Why don’t mountains grow forever? Colliding tectonic plates continuously push mountains up, but what pulls them back down?
Among other erosive processes, colossal landslides may take down the highest peaks, geologist Jérôme Lavé, from the Centre National de la Recherche Scientifique, and his colleagues showed in a paper recently published in Nature.
The researchers provided evidence that in medieval times, around 23 cubic kilometers of sediment fell from the Himalayan peak Annapurna IV—about 10 times the volume of Lake Winnipesaukee and 1,000 times greater than the largest recent landslides.
“A landslide of this size is unheard of,” said glacial geologist Ann Rowan from the University of Bergen. But the study laid out convincing evidence that such events shape the highest regions of Earth once every few hundred thousand years, she and other experts said.
Teflon Peaks Escape a Glacial Buzz Saw
Few sites on Earth compare to the Annapurna massif in Nepal, where peaks soar thousands of meters above the nearby city of Pokhara.
A force scientists call a “glacial buzz saw” curtails the growth of some parts of this rugged landscape. As glaciers flow slowly downhill, they pull the underlying land with them. Debris caught in the glaciers also abrades the mountains below, keeping peaks from rising forever.
Annapurna IV is a “Teflon peak,” however; ice and snow slide off its steep, smooth sides, just as pancakes slide off a Teflon pan, letting it grow to above the altitude where glaciers form. Permafrost makes this mountaintop even more difficult to destabilize.
Despite the stability of some high Himalayan peaks, sediment from a landslide did fill the valley below Annapurna IV, researchers realized back in the 1980s. Until now, they had been unsure of when the landslide occurred and whether the sediment came down all at once or in chunks. Lavé and his colleagues went to the Himalayas to reconstruct the ancient processes that shaped the region.
The group used a helicopter to reach a remote valley between Annapurna IV and a nearby peak called Annapurna III. There they sampled sediment from the landslide; then Lavé and two pilots continued on to collect more samples from above, where the air was almost too thin for the helicopter to maintain altitude. Lavé’s colleagues stayed below to lessen the weight of the aircraft.
Back at the lab, the researchers reconstructed Annapurna IV’s historical peak by analyzing the sediment samples in three ways. First, they tested how long the sediment they’d collected had been exposed to cosmic rays—particles produced during supernovas that constantly bombard Earth. Cosmic rays interact with a common mineral called calcium carbonate to produce an isotope called chlorine-36, which scientists can count using a mass spectrometer to get an idea of how the mineral has been exposed to the atmosphere. They supplemented these measurements with carbon dating, which revealed how long ago organic matter in the sediment was alive, and by analyzing quartz to see when it was last deformed by an event such as a landslide.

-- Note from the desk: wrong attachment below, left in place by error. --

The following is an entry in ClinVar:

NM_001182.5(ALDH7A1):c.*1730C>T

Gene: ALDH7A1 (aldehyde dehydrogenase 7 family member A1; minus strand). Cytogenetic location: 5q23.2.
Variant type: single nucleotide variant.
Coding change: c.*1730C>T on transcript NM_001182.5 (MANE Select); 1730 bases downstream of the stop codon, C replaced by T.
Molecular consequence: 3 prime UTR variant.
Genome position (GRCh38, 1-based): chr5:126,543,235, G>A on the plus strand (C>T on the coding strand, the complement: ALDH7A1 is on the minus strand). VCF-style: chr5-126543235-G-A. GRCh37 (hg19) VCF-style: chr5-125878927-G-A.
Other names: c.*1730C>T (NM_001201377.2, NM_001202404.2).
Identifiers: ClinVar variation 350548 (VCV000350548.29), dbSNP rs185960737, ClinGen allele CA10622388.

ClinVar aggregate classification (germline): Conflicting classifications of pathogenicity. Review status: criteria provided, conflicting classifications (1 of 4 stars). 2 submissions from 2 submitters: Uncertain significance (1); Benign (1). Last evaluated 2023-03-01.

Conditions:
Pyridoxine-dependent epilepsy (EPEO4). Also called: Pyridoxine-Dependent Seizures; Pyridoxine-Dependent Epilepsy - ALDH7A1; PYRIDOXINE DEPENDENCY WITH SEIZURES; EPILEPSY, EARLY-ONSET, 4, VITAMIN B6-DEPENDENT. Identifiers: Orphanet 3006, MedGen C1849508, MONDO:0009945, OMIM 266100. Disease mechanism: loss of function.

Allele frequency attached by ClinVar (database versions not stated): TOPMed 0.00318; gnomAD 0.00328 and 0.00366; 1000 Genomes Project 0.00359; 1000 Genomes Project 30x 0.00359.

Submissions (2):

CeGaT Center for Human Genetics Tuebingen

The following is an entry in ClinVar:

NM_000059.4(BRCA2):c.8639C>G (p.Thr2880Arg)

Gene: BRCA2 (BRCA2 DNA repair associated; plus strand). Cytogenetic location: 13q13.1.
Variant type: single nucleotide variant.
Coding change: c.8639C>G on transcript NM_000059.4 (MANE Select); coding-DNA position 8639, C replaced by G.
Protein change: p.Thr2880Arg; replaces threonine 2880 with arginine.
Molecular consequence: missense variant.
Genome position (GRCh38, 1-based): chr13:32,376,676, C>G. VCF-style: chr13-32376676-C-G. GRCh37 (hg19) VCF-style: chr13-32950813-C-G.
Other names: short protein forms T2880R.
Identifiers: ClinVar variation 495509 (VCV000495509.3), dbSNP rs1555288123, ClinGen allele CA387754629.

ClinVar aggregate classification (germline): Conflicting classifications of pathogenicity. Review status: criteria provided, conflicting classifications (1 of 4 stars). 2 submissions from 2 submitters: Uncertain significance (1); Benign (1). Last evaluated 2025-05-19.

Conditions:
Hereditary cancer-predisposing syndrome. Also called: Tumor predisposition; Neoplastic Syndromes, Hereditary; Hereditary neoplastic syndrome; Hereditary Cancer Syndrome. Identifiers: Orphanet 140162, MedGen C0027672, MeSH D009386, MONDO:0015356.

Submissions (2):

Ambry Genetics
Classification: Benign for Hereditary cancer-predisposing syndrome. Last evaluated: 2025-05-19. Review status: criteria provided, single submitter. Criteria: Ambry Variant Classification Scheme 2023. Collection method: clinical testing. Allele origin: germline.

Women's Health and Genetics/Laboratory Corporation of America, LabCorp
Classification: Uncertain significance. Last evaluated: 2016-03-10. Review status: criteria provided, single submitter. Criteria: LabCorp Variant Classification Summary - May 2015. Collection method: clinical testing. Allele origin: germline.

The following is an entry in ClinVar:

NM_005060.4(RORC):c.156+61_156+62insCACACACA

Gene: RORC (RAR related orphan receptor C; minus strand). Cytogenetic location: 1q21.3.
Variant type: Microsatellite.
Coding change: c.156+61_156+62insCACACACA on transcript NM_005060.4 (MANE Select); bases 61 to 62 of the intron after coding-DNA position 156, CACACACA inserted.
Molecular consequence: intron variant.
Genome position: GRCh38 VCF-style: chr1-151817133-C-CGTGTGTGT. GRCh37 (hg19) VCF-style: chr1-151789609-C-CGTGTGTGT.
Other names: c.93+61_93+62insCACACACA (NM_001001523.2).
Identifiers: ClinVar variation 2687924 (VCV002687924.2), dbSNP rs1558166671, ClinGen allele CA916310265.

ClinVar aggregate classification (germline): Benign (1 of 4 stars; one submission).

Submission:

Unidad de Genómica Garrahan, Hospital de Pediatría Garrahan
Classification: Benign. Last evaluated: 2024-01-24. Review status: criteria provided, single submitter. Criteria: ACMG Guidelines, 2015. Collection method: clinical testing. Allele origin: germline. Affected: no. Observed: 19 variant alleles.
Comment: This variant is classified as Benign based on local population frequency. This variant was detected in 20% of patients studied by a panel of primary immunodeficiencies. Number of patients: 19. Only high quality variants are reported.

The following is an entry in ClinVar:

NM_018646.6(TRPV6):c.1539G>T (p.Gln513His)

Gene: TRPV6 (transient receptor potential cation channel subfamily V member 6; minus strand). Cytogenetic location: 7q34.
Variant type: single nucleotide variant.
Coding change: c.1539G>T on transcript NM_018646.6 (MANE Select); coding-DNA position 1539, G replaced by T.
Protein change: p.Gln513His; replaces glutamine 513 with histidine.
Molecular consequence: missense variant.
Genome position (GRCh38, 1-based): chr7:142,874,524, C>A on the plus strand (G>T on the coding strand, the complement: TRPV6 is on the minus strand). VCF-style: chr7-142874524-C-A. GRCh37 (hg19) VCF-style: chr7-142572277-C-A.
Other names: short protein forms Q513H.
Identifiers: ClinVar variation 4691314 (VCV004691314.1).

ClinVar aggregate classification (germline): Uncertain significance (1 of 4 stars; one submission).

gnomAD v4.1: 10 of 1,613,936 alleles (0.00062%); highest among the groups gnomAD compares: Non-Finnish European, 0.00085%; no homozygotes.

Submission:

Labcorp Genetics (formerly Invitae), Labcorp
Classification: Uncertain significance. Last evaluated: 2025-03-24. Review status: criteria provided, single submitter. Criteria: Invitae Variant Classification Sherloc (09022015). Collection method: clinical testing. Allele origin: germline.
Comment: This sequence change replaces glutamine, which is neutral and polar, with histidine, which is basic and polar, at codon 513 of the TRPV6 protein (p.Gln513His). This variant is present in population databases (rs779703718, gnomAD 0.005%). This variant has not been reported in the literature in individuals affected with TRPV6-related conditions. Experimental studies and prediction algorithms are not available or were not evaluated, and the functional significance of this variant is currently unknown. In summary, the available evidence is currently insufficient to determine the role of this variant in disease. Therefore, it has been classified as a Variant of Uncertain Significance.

A Decapitation in the Time of King Richard I
Around 1190, the top of Annapurna IV came crashing down all at once, the researchers found. If the city of Pokhara—Nepal’s second most populated metropolitan area—had existed at the time, it would have been decimated. Instead, the landslide created the flat surface that allowed people to settle in the region.
“It’s a really high-quality paper,” Rowan said.
The results raised new questions; for example, what triggered this massive landslide? Lavé and his colleagues suggested that the Medieval Climate Anomaly, during which Earth’s climate warmed by more than 1°C, may have thawed and weakened the base of Annapurna IV. Without a strong foundation, the peak toppled. “That is a potential trigger,” Rowan said.
Alternatively, an earthquake may have caused the collapse. There’s no record of an earthquake in 1190, however, leading Lavé and his colleagues to conclude that this scenario is unlikely. But geological dating methods have uncertainty, and the earthquake record may be incomplete, so some scientists aren’t ready to rule out the possibility.
The exact sequence of events is “simply very difficult to determine with the methods that we have on hand,” said geomorphologist and sedimentologist Anne Bernhardt from Freie Universität Berlin, who was not involved in the study.
Researchers also have debated how the sediment that fell from Annapurna IV moved down the mountain’s slope after the initial collapse. Lavé and his colleagues suggested that the sediment flowed downhill slowly, at a rate of about 1 meter per year. But geomorphologist Wolfgang Schwanghart from the University of Potsdam and his team, who were not involved in the new study, have found sediment deposits that are meters thick downstream of the initial collapse, as well as deposits that were pushed kilometers upstream. “That doesn’t happen gradually,” he said. “That must be catastrophic.”
Today, loose sediment from the medieval landslide still sits on the mountain slope above Pokhara, Bernhardt said. Some of that material could pose a modern-day geohazard. Any high-rainfall event or earthquake could cause it to flood into a heavily populated area, where it could damage critical infrastructure or cut off transportation routes. “The aftermath of these events goes on and on,” she said.
—Saima May Sidik (@saimamaysidik), Science Writer